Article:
The time to leave Iraq is now. Not in the fall. Not next year. Not next month or next week. Today, not tomorrow - right now.

Could the entire U.S. Military machine and its associated contractors leave Iraq this very moment? Obviously not. But, we could easily announce an immediate cessation of aggressive hostilities, and start mobilizing all of our resources to transport the troops out right away. It didn’t take all that long to march into Iraq, and it won’t take that long to march right on out.

FOR THE FUTURE

I hope that the painful lessons of the Iraq war will cause the American people to realize that the only solution to our foreign policy problems, including our nation’s security, is not just a withdrawal from Iraq.

These long-term measures should be taken:

* Bring all U.S. troops home. All of them.

* Stop inciting violence against us by backing coups and despotic regimes.

* Stop telling other countries what type of government they should have, who their leaders should be, and what their policies should be.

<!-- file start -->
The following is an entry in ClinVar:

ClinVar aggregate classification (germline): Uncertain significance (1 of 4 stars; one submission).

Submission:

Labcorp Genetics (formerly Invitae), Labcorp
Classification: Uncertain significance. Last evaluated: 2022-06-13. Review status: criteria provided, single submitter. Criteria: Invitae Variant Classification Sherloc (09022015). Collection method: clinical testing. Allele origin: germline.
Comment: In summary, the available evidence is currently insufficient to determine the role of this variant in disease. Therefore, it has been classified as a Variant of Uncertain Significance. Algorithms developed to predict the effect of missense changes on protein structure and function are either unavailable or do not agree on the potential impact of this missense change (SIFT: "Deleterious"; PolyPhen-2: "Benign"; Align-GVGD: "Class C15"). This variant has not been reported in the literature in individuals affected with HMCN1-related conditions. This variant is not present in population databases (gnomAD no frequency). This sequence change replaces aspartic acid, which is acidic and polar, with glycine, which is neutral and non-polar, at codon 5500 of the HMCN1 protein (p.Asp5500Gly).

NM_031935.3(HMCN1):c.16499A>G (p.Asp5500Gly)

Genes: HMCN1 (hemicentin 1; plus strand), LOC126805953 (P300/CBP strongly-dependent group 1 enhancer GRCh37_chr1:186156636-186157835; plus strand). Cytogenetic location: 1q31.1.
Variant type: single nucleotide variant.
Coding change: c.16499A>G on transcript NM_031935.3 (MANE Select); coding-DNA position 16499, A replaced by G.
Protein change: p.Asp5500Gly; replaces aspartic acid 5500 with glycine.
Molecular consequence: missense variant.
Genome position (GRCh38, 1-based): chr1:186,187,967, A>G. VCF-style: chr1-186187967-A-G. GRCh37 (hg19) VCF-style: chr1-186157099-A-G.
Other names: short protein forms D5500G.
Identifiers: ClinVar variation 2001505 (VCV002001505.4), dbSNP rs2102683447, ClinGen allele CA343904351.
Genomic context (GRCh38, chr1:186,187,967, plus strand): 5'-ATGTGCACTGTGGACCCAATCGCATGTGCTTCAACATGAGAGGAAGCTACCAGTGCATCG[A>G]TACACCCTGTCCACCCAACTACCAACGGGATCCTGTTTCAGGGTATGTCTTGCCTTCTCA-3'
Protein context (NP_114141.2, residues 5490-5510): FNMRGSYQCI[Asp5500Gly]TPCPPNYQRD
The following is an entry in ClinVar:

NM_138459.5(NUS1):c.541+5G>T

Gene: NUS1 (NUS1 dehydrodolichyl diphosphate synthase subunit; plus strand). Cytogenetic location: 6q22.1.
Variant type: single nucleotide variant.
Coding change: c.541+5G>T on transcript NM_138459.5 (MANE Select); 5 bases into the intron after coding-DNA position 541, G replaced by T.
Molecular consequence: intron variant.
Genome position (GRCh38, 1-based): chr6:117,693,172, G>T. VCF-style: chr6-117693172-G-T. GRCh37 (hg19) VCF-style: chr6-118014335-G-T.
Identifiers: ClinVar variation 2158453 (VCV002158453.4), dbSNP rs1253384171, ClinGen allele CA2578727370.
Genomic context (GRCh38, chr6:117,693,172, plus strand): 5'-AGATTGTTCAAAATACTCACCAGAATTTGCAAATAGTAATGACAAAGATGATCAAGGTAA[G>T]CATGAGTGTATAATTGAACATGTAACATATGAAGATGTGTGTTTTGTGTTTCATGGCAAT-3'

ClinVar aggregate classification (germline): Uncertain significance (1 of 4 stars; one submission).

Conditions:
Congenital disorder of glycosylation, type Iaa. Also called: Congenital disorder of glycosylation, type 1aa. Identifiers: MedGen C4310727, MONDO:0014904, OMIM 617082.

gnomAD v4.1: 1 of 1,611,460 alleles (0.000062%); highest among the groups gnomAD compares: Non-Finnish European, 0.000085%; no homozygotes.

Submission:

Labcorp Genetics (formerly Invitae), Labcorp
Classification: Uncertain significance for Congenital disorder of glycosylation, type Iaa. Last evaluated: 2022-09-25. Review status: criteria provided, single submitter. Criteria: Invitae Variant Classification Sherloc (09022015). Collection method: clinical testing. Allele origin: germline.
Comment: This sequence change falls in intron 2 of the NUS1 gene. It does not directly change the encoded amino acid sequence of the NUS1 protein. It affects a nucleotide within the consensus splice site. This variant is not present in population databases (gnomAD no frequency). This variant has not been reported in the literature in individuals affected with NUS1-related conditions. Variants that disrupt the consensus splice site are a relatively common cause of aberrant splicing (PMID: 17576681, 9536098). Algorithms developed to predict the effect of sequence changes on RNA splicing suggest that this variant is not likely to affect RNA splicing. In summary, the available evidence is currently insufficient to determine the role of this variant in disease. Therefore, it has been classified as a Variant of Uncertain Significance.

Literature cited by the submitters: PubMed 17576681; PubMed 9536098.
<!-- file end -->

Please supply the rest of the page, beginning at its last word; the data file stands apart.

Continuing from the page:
* End all foreign aid; both military and economic.  Allow the American people, with their own free will, to decide which charities and movements they want to support with their money and lives.

On top of these essential measures, we must clearly recognize that people in other countries don’t hate us for “being free.” They attack us when our government continually interferes in their lives.

This long-term solution requires a return to our nation’s founding principles of individual liberty. This is quite contrary to America’s current policies of militarism, endless foreign aid, massive standing armies, assassinations, coups, deadly sanctions, and wars.

As a nation, we cannot solve all the problems of the world. We cannot bring peace to the world. And, as the historical record shows, we cannot trust our politicians to do so either. Such has been the arrogance of many of the most murderous tyrants in world history, and such has been the path to their destruction.

We may not be able to stop war and bloodshed in places like Darfur, and we may not be able to bring liberty to places like North Korea. But, by standing up for what we believe in, our voices can make a real difference in what our own government is allowed to do.